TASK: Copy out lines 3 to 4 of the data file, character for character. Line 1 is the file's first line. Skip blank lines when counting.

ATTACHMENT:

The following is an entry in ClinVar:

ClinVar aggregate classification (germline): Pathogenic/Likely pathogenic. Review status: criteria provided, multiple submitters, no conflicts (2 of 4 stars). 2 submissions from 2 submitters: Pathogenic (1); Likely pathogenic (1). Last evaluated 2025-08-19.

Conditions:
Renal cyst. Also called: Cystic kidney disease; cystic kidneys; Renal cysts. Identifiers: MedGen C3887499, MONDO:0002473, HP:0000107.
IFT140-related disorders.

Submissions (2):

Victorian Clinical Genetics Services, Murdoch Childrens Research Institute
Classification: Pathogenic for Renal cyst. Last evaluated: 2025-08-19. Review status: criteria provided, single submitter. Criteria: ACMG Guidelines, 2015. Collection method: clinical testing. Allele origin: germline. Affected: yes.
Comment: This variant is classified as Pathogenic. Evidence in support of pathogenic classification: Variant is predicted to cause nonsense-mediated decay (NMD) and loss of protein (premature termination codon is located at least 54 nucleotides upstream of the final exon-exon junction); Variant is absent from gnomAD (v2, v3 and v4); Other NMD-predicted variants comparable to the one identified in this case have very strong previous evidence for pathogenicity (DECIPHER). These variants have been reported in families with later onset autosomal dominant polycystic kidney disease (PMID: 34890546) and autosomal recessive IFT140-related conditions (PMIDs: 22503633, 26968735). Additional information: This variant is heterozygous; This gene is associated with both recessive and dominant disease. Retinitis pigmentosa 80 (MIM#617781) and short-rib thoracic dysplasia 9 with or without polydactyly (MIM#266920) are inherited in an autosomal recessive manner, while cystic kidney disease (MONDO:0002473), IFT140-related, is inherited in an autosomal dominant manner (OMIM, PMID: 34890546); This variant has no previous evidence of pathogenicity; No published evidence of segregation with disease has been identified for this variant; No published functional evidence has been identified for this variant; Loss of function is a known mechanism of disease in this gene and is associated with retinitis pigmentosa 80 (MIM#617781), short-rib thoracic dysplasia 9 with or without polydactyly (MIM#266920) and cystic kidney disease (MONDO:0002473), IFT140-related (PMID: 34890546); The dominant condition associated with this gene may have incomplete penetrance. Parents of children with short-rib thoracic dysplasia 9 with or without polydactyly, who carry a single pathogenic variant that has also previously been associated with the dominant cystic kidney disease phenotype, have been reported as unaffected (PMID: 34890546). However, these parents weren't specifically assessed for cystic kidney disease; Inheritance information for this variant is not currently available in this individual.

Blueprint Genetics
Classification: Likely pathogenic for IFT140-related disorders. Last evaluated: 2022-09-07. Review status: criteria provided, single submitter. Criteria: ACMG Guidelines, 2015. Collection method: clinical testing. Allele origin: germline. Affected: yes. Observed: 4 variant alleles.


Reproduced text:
Conditions:
Renal cyst. Also called: Cystic kidney disease; cystic kidneys; Renal cysts. Identifiers: MedGen C3887499, MONDO:0002473, HP:0000107.